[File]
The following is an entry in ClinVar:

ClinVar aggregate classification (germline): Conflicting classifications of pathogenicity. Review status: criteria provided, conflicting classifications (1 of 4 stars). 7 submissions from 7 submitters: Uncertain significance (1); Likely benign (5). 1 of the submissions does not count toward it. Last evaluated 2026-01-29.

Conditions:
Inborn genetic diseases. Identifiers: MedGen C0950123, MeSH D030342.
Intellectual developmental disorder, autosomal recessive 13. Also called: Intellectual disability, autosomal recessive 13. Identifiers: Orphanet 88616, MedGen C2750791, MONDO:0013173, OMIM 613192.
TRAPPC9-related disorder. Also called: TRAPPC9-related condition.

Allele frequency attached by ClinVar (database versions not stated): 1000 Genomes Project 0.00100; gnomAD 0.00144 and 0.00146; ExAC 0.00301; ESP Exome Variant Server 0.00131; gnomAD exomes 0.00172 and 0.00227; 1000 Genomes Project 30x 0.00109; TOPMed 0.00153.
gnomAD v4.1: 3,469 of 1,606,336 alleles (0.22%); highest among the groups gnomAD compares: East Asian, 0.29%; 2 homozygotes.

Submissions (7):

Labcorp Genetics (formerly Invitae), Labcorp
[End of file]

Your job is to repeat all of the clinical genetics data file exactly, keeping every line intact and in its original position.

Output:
The following is an entry in ClinVar:

ClinVar aggregate classification (germline): Conflicting classifications of pathogenicity. Review status: criteria provided, conflicting classifications (1 of 4 stars). 7 submissions from 7 submitters: Uncertain significance (1); Likely benign (5). 1 of the submissions does not count toward it. Last evaluated 2026-01-29.

Conditions:
Inborn genetic diseases. Identifiers: MedGen C0950123, MeSH D030342.
Intellectual developmental disorder, autosomal recessive 13. Also called: Intellectual disability, autosomal recessive 13. Identifiers: Orphanet 88616, MedGen C2750791, MONDO:0013173, OMIM 613192.
TRAPPC9-related disorder. Also called: TRAPPC9-related condition.

Allele frequency attached by ClinVar (database versions not stated): 1000 Genomes Project 0.00100; gnomAD 0.00144 and 0.00146; ExAC 0.00301; ESP Exome Variant Server 0.00131; gnomAD exomes 0.00172 and 0.00227; 1000 Genomes Project 30x 0.00109; TOPMed 0.00153.
gnomAD v4.1: 3,469 of 1,606,336 alleles (0.22%); highest among the groups gnomAD compares: East Asian, 0.29%; 2 homozygotes.

Submissions (7):

Labcorp Genetics (formerly Invitae), Labcorp